So colloquially, being able to simulate an infinite loop (or infinite recursion) is required to do interesting computations. More rigorously, if an automaton is to simulate a Turing machine, then it must be able to loop infinitely, because a Turing machine can.

But we have just found that Life can simulate infinite loops. Specifically, a Gopser gun or the puffer above both simulate an infinite counter, counting the number of emitted/laid patterns. Admittedly, we can’t do much with just an infinite counter, but it gives us the hint that we may be able to construct the elementary pieces of a real computation engine. We conjecture now that Life is Turing-complete, and will prove it by construction. While it would be amazing to fit such a proof in a blog post, in reality we will explain a sketch the proof, elaborate on certain parts, and defer to the large body of work already done on this problem to assert our claim.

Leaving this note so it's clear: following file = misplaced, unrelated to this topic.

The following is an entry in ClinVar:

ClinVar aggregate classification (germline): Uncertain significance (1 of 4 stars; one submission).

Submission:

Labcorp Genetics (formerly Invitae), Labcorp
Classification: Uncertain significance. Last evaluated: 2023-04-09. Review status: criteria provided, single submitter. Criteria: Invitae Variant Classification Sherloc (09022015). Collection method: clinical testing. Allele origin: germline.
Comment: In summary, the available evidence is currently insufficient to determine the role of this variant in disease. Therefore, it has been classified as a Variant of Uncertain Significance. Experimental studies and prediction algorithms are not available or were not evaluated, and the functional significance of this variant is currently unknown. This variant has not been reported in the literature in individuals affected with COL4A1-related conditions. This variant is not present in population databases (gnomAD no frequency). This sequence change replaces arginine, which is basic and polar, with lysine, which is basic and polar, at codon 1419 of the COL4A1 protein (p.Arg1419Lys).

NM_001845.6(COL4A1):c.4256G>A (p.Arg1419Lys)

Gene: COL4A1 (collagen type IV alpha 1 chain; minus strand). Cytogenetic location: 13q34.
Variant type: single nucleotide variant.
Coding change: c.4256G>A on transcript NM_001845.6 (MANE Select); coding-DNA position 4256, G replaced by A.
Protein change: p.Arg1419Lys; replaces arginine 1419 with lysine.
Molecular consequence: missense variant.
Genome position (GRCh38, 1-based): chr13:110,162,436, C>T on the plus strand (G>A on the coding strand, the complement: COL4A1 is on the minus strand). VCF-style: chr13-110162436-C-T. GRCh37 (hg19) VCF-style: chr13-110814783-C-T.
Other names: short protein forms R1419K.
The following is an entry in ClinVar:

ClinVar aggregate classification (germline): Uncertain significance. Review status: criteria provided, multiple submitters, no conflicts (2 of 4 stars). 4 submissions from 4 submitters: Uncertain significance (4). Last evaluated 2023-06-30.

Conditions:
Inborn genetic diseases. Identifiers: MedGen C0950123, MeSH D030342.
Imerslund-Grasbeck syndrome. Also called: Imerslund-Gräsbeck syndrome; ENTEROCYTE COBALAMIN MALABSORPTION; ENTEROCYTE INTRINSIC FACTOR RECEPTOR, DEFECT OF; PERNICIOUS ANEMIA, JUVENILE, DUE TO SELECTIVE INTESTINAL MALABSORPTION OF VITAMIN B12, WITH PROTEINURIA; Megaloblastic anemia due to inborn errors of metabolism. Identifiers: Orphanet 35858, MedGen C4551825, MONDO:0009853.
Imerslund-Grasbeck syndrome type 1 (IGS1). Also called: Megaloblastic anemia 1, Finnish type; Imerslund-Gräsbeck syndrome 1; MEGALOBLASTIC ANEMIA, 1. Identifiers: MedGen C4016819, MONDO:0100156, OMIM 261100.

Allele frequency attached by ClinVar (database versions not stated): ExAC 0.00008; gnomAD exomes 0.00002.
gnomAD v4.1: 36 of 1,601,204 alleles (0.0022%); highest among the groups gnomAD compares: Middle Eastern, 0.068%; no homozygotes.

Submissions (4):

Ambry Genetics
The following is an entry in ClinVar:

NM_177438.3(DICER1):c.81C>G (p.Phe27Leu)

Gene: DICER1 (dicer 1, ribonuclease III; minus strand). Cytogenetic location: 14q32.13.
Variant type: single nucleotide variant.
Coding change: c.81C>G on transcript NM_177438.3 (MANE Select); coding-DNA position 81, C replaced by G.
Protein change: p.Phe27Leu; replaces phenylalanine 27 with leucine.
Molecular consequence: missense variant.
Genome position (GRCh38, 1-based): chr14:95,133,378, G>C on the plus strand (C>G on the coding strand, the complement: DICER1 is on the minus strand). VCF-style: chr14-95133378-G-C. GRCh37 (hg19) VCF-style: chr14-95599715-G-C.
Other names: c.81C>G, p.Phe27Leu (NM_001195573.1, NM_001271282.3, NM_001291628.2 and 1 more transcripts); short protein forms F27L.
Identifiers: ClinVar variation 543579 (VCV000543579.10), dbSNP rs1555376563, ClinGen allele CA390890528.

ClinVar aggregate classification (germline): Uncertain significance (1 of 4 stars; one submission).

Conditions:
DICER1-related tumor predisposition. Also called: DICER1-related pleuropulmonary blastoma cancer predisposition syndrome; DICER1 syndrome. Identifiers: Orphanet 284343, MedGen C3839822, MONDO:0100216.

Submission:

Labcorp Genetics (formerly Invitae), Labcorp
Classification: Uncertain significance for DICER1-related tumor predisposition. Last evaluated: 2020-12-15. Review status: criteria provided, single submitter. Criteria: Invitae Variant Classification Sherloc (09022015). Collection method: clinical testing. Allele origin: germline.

Bits and Gates

Recall there is a sufficient pair of conditions for a computational model to be Turing-complete: the ability to implement arbitrary logic functions and the existence of a model for random access memory (the read-write tape and write head).

In standard computers, these logic functions are built up via elementary logic gates. High and low current, representing 1 and 0, respectively, are sent through the logic gates, which output the appropriate level of current corresponding to the logic function. The easiest set of complete logic gates are And, Or, and Not, from which any arbitrarily complex truth table can be built.

On the other hand, it is not hard to prove that the Nand (X Nand Y := Not (X And Y)) function alone is sufficient to implement all logic functions. And so in contemporary circuit design, Nand gates (which are cheap to manufacture) are used in the billions to implement all of the necessary logic in a computer chip.